Let us Report Wildlife Crimes
Reporting wildlife crimes is a must if we are to save endangered animals across Malaysia. Photo Credit: Listly
If you participate in wildlife crimes, directly or indirectly, you should stop. If you do stop, you will be let off lightly. If you continue breaking wildlife laws, however, you risk getting nabbed and possibly slapped with a severe penalty.
That’s the message that Abdul Kadir Abu Hashim, director-general of Peninsular Malaysia Wildlife, relayed to Malaysians at a recent press conference.
“Those who are still keeping or in illegal possession of wildlife or without valid documents from the Wildlife Department are advised to surrender or cooperate (with the authorities) before enforcement action is taken,” he said in a statement, according to the Bernama news agency.
By way of a warning, the director-general cited the case of two locals in Pahang who were caught last March by Perhilitan officials to be in possession of the head and body parts of an illegally hunted serow, an antelope-like animal which is fully protected in Malaysia and classified as “vulnerable” on the IUCN’s Red List of Threatened Species. The men, who were found inside the Tekai Forest Reserve in Tembeling, were charged under Section 68(2) of the Wildlife Conservation Act 2010 (Act 716).
“The court fined them RM300,000 or six months’ jail each, in default of two years’ jail for each of the offence,” he said. “They failed to pay the fine and were sent to the Bentong Prison in Pahang. The punishment is the heftiest ever recorded under Act 716 by the department.”
That may seem like excessive punishment, but in order for wildlife laws to work as effective deterrent, they need to be enforced. Malaysian wildlife protection laws are strict, yet they often remain unenforced. As a result, poachers continue to act with impunity as they carry on further decimating endangered species almost at will. Recently, for instance, poachers in Sarawak openly flaunted their kills on Facebook, bragging about all the endangered animals they slaughtered.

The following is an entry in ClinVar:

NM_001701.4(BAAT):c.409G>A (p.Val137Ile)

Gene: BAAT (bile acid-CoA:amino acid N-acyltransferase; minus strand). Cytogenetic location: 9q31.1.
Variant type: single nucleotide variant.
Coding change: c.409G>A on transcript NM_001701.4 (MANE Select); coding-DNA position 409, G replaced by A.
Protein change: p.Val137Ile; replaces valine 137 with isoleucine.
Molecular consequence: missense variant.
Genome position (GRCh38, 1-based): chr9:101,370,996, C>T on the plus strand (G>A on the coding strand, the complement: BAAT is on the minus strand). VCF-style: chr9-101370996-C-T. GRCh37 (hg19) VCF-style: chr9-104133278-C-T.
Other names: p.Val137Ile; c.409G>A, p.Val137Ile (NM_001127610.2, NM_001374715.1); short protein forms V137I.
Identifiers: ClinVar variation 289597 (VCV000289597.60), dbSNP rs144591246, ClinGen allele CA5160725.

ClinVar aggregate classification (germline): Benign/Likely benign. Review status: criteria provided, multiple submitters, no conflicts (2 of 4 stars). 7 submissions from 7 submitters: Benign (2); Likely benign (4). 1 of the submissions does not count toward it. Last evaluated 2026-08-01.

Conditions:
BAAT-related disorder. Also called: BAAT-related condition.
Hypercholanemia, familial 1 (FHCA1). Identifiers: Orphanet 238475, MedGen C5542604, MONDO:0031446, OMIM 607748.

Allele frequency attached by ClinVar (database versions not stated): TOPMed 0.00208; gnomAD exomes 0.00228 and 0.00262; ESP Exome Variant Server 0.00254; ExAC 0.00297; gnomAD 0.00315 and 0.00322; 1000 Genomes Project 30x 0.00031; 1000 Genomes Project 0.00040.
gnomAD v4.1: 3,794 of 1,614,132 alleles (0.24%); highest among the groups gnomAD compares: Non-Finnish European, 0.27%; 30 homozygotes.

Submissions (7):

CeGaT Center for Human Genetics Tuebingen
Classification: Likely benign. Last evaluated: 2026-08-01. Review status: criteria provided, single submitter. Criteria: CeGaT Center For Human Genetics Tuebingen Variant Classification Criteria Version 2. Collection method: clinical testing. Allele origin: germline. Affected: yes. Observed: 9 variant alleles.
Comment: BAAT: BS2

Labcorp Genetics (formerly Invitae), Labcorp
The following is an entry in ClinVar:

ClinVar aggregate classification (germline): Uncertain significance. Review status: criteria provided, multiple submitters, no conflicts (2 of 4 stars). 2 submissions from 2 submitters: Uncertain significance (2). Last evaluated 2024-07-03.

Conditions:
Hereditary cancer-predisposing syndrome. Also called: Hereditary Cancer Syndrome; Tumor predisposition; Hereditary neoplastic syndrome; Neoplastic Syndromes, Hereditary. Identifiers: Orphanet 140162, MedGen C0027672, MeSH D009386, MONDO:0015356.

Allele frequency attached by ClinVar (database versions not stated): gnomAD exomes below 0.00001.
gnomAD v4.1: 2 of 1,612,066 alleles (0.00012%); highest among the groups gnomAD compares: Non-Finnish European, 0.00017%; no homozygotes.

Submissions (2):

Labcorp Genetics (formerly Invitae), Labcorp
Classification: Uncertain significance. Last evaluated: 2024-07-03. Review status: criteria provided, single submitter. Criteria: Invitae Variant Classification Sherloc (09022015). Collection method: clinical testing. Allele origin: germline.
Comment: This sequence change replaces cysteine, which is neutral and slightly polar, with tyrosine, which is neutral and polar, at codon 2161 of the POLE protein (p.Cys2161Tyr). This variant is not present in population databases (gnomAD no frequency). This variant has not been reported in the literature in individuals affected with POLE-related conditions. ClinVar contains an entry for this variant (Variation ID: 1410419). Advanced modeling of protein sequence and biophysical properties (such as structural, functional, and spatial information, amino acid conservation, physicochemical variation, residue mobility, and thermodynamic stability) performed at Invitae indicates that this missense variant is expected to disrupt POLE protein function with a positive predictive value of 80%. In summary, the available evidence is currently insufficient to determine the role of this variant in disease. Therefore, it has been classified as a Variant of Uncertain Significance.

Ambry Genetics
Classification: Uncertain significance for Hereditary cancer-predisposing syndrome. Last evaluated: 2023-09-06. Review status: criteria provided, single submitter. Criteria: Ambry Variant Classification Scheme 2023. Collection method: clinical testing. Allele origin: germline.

What’s worse: Even when perpetrators are apprehended, they are regularly left off with slaps on the wrist. That must change.
Dionysius Sharma, executive director and CEO of WWF-Malaysia, concurs. “Although the wildlife laws in Peninsular Malaysia have been strengthened through the implementation of the Wildlife Conservation Act 2010 six years ago,” he recently argued, “many wildlife crime offenders have either managed to escape prosecution or have been charged with the minimal penalty and subsequently managed to easily pay off the fine, simply because the profits from wildlife trade are much more compared to the fines.”
But the laws can only be enforced properly with the assistance of environmentally conscious citizens. Wildlife authorities are hopelessly outmanned and most wrongdoers will never be caught unless conscientious citizens are willing to act as their eyes and ears. That’s especially the case because many of the wrongdoers aren’t professional poachers or wildlife traffickers but local and indigenous people who may want to supplement their diet or income by taking protected animals from forests.
Unless we all do our part to protect them from any further habitat loss and poaching, several endangered species in biodiversity hotspots like Sabah and Sarawak may go extinct. “It would be a pity if we continued to lose biodiversity, particularly wildlife, and only be able to learn and see them in textbooks in the future,” Jason Hon, WWF-Malaysia’s program director in Sarawak, has noted. “Let us show by example because conservation of our rich biodiversity starts with all of us,” he added.
We agree and wholeheartedly so.
Without our help and active involvement in environmental projects, dedicated wildlife officials and conservationists have a much harder time rolling back poaching, trafficking and other illegal activities. We can all do our part by keeping an eye out for wildlife crimes and doing something when we encounter them. Malaysia’s wondrous natural environment is our collective heritage but protecting it is also our collective responsibility. Together we can help eradicate poaching and trafficking across the nation once and for all.
How to report wildlife crimes:
You can report any suspected wildlife crimes to the authorities by calling Perhilitan’s hotline, toll free, at 1-800-88 5151.
Concerned citizens can also call a hotline operated by the Malaysian Conservation Alliance for Tigers (MYCAT) 24 hours a day every day to report crimes against the country’s endangered animals: 019 356 4194. You can also send an email to email@example.com
In Sarawak, people can report alleged wildlife crimes to the local Forest Department at its hotline: 1800-88-7777.